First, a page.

Posted by: Wiley_n_Reno - 9/11/2009 7:48:50 PM
the Post Office purchase is looking like a money pit. In my opinion they'd also have to build a pedestrian bridge over the Truckee right to it if they really wanted people to go see what was over there after it was updated and developed. Better to concentrate on the plaza space over the train trench and 10 Virginia Street. One thing at a time...focus..focus!

Posted by: Sarah - 9/13/2009 7:36:14 AM
Of all the buildings downtown that need attention and redevelopment, the post office is low on the list. Take care of the blight such as the King's Inn before you start taking over buildings that seem to be operating just fine on their own.

Posted by: lakescrossing - 9/15/2009 12:55:35 PM
I thought redevelopment was about getting rid of blight and brownfields and replacing it with commercially viable space. The Post Office is neither blight nor brownfield. It's an historic building and the Postal Service does a good job of keeping it clean and free from vagrants and crime. Why move them out? Why take over their space? Why spend all that money especially now in a Recession with so many other better options on the table? There's acres of blight and brownfields downtown that still need to be addressed. If this is the modus operandi then why not buy the Federal Building, throw all the tennants out, and turn it into a retail mall. DUH!!!!!!

Posted by: B Cooper - 9/15/2009 4:29:04 PM
"Im begining to start wondering if this Mayor and City Council know anything about redevelopment. With their continued failures of proposed projects like the kings Inn, 10 North Virginia plaza and canopy, the downtown longs drugs store, and now the post office plaza and retail. Its time for the city to have a "changing of the guard" and get some real leaders who know how to negotiate and close deals." Absoutely. The Council meetings remind me of a 'Good Old Boys Club' where a majority of the members are looking for ways to enhance their personal reputations rather than working toward the benefit of the community. Time for a Change.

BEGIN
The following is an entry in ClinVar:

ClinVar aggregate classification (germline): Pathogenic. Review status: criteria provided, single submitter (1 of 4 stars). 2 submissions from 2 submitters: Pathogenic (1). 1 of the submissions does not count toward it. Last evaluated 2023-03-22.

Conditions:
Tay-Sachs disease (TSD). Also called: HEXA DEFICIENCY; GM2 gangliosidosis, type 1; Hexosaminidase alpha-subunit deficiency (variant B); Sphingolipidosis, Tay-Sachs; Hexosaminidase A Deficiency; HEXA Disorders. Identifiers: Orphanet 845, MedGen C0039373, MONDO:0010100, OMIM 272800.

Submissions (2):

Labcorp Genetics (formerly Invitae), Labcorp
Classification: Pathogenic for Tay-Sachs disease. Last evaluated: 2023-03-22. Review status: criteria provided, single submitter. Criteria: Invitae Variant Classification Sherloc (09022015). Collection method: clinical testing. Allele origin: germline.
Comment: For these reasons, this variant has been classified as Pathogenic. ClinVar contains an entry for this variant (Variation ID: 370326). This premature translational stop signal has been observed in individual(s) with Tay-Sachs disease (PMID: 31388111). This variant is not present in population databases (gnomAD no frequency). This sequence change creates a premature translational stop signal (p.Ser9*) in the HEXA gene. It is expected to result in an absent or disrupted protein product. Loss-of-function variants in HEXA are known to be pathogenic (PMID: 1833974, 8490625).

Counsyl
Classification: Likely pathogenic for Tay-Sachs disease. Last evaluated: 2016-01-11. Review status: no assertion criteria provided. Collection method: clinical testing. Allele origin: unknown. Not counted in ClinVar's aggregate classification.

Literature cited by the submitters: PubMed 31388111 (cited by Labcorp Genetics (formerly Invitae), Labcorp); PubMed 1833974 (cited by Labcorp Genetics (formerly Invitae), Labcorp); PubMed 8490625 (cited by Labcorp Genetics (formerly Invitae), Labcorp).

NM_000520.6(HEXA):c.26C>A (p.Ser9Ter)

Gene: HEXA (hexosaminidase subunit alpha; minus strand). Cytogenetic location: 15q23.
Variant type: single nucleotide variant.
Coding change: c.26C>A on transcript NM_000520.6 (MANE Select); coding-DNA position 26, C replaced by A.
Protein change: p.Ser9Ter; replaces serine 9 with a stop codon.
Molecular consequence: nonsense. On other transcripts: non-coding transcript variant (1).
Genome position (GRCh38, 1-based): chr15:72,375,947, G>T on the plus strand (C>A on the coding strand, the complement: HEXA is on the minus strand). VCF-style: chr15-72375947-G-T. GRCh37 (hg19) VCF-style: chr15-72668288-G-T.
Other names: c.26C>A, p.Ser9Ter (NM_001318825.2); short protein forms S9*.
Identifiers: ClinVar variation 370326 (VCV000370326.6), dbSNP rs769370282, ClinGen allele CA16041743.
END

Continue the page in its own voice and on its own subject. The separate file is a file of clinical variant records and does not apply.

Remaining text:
Posted by: Reno Navy Guy - 9/20/2009 5:35:21 PM
Reno Mayor, City Council: Focus on getting rid of the Blight from downtown (i.e. facade improvement, demolishment, newer buildings) before doing anything else and that will move the city in the right direction.

Posted by: RenoNavyGuy - 9/20/2009 5:36:00 PM
Reno Mayor, City Council: Focus on getting rid of the Blight from downtown (i.e. facade improvement, demolishment, newer buildings) before doing anything else and that will move the city in the right direction.

Posted by: tocatchathief - 8/9/2010 9:01:10 AM
Torn down motels... Tessera backs out. Ripped out landscape with dust issues... Courtyards at Iydlewild. 25 out of 80 houses built with weed control issues.... the Cottages@KR. Google it.

Posted by: Vanessa - 8/9/2010 9:17:15 AM
Not sure what you problem is with torn down motels? Even if Tessera did stall out because of economy, they still own a giant block of section downtown.

Posted by: Anakin-Marc - 8/9/2010 8:08:59 PM
I dislike torn down/abandoned motels as much as the next person. That said, I'd much rather have an empty lot waiting to be developed into a tax-generating facility than a cheap motel doubling as a crackhouse and street prostitution venue that consumes tax dollars through excessive police calls/crimes.